event.data.sender === "my-extension" &&
    event.data.message_name &&
    event.data.message_name === "version") {
    console.log("Got the message");
  }
});

This works in Firefox and Chrome, and doesn't incur HTTP overhead or manipulate the page.

If you have control over the Chrome extension, you can try what I did:

// Inside Chrome extension
var div = document.createElement('div');
div.setAttribute('id', 'myapp-extension-installed-div');
document.getElementsByTagName('body')[0].appendChild(div);

And then:

// On web page that needs to detect extension
if ($('#myapp-extension-installed-div').length) {

}

It feels a little hacky, but I couldn't get the other methods to work, and I worry about Chrome changing its API here. It's doubtful this method will stop working any time soon.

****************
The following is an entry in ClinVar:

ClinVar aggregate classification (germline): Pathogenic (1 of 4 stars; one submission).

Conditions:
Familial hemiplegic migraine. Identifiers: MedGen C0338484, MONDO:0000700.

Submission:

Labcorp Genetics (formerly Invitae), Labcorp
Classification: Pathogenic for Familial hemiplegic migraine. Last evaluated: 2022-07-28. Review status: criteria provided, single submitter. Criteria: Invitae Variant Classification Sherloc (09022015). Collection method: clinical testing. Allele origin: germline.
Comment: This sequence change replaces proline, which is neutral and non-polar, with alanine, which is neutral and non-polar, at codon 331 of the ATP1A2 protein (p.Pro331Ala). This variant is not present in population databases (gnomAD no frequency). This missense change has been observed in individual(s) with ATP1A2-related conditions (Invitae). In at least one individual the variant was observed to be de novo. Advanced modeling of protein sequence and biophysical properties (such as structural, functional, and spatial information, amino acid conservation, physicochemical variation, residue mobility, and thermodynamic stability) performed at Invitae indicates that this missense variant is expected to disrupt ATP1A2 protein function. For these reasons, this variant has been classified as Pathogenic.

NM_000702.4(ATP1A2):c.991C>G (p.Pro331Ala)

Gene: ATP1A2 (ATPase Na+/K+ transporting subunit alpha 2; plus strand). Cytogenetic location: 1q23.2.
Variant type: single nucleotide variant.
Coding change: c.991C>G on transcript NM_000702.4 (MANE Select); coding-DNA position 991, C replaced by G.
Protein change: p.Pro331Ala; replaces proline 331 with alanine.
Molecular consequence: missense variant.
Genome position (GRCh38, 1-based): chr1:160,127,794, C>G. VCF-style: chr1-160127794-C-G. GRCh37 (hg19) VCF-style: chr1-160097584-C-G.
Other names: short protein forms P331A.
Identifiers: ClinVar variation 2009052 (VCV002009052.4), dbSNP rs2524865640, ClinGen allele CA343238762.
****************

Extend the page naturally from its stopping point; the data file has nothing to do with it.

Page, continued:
• as mentioned above- I had tested this but the order of operations seems weird- which script gets run first etc? – Brady Moritz Dec 1 '17 at 8:29

You could also use a cross-browser method what I have used. Uses the concept of adding a div.

in your content script (whenever the script loads, it should do this)

if ((window.location.href).includes('*myurl/urlregex*')) {
        $('html').addClass('ifextension');
        }

in your website you assert something like,

if (!($('html').hasClass('ifextension')){}

And throw appropriate message.

  • I had tested this but the order of operations seems weird- which script gets run first etc? – Brady Moritz Dec 1 '17 at 8:28
  • @BradyMoritz the same order as in the answer. Add the class first and then assert. – Prakash Palnati Dec 1 '17 at 8:57
  • it seemed like my content script was not necessarily running before my in-page script though? – Brady Moritz Dec 2 '17 at 3:10
  • That, I think is easy to fix. You can make sure that your content script runs right after hitting the required URL/route using regex.have you tried that? – Prakash Palnati Dec 2 '17 at 3:42

protected by Xan Oct 3 '16 at 10:36